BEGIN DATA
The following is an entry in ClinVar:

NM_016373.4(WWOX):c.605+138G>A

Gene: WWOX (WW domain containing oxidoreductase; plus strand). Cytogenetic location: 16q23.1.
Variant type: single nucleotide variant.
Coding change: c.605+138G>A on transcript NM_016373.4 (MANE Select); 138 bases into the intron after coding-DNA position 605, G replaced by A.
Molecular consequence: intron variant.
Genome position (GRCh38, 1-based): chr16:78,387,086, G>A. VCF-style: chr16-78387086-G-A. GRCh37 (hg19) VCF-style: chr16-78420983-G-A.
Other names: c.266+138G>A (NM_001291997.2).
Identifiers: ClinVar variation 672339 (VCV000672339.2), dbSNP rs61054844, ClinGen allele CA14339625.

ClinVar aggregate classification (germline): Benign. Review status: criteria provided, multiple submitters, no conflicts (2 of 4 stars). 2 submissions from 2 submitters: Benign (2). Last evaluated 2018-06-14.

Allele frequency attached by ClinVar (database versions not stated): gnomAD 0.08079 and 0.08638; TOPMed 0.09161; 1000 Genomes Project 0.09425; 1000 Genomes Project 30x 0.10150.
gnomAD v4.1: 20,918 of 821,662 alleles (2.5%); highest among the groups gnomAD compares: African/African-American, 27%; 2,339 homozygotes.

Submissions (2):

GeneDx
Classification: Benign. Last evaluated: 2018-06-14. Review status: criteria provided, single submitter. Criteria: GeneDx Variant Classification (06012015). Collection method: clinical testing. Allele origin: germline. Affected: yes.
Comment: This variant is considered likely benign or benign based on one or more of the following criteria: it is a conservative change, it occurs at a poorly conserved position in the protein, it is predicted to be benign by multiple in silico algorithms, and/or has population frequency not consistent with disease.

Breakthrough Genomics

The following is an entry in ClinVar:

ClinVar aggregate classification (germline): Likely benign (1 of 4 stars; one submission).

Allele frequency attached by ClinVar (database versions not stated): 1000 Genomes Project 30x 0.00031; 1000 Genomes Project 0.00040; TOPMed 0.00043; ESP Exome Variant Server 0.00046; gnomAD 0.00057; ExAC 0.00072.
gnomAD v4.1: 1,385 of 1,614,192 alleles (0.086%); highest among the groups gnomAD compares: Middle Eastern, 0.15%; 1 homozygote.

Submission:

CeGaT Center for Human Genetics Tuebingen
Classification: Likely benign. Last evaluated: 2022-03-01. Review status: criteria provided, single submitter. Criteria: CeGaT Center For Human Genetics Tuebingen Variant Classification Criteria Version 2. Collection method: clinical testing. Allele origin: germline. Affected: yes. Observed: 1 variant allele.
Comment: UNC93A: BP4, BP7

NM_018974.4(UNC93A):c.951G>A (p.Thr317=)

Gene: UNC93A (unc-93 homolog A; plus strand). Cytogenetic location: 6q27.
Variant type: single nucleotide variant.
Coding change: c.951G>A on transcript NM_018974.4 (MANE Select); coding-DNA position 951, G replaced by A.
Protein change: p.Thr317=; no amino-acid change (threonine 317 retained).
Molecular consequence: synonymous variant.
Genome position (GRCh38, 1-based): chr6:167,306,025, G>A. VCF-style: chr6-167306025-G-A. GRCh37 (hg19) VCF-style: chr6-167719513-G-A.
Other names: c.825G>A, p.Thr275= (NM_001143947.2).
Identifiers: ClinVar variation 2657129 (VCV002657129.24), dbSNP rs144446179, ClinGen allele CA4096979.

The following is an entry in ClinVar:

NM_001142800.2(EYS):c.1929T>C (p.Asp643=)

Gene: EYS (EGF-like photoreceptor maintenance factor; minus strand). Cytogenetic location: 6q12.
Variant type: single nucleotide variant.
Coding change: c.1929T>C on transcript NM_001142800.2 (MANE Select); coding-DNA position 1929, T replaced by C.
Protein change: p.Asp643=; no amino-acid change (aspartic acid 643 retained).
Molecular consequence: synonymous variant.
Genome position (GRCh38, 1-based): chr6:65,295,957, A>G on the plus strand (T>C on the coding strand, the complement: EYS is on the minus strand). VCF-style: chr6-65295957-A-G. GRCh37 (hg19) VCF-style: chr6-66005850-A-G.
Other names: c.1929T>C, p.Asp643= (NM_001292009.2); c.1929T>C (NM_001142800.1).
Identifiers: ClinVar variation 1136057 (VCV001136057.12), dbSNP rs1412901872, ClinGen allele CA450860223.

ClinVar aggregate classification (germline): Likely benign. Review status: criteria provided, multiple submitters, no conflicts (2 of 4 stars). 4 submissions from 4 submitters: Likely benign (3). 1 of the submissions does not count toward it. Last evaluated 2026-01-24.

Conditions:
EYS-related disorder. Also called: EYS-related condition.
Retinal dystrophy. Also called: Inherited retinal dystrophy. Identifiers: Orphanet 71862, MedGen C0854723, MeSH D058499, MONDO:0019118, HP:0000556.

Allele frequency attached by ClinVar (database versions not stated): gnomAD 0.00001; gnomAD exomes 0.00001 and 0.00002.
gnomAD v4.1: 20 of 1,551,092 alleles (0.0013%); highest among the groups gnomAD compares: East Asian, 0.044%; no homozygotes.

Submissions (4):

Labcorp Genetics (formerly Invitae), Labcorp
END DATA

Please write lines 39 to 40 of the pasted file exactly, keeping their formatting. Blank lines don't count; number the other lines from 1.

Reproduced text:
Coding change: c.1929T>C on transcript NM_001142800.2 (MANE Select); coding-DNA position 1929, T replaced by C.
Protein change: p.Asp643=; no amino-acid change (aspartic acid 643 retained).